companies may be reluctant to hire them for that reason alone.

If asked about this statement, though, we can point to Bill Gates who, in a
COMDEX keynote address a bunch of years ago, he made a
strong statement against server based programs, citing a value of putting
computes in the hands of the individual and also raising
privacy concerns.

Also, there are people in jail in China because Yahoo turned over records
stored on their servers. Why not expect that the US
security infrastructure would be following all transactions on Skype, MSN,
etc. giving them a lot of information into which they can
cast a wide net.

There's a lot of problems with server based systems ranging from privacy to
a centralized data bank that can be mined for all sorts
of reasons.

Lastly, there is the question of who controls your computing and your data.
Local systems put you in charge while who knows what
google might do with or to your information.

Of course, I could be wrong.

cdh
On Mar 27, 2010, at 11:03 AM, Sina Bahram wrote:

The following statement really got to me:

"and please don't invite users to do something on a server that they could
conceivably do on their own computers."

I understand that Stallmann is one of the leading activists against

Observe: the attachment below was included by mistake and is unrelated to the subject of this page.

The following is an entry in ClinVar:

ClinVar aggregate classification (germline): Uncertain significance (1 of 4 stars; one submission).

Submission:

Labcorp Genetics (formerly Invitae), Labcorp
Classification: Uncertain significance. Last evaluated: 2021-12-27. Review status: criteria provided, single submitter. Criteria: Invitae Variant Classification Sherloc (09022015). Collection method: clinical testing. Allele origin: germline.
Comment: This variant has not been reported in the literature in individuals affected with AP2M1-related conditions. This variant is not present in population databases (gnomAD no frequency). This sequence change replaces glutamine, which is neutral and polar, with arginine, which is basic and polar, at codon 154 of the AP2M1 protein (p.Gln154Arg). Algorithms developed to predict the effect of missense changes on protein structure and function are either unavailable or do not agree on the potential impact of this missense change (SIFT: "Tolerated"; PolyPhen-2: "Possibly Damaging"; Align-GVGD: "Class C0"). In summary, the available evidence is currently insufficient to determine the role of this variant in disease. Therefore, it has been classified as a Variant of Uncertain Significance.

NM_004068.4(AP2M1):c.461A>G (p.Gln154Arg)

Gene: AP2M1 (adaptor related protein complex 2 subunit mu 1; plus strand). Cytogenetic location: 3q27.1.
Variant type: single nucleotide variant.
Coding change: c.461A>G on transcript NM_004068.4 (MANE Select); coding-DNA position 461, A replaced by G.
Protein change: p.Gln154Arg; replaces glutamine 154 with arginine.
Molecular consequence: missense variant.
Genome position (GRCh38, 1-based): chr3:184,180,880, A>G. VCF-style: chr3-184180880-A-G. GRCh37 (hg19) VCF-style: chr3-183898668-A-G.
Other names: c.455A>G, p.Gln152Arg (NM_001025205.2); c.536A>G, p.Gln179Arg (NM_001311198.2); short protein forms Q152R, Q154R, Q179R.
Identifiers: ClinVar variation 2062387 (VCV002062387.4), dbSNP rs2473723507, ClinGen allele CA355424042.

cloud computing, but why on earth are you allowing such an agenda to creap
into a statement on accessibility?

In my opinion, this one statement completely undermines the rest of the
things you're trying to do.

Take care,
Sina

-----Original Message-----
From: programmingblind-bounce@xxxxxxxxxxxxx
[mailto:programmingblind-bounce@xxxxxxxxxxxxx] On Behalf Of Chris
Hofstader
Sent: Saturday, March 27, 2010 9:00 AM
To: programmingblind@xxxxxxxxxxxxx
Subject: GNU Accessibility Statement Online

Hi,

For a couple of months, Richard Stallman and I have been working on
the GNU Accessibility Statement (GAS)  which takes a no nonsense
approach to endorsing the rights of people with disabilities as regard
software within the context of free software. I've never
read a more strongly worded statement from any organization regarding
software and people with disabilities.
GAS also takes a strong stance on free software values but does not
endorse any specific license, although we would like people to use GPL.

You can read the statement at:
http://www.gnu.org/accessibility/accessibility.html
and send comments to me that we can consider for future revisions of the
statement.

Thanks,
cdh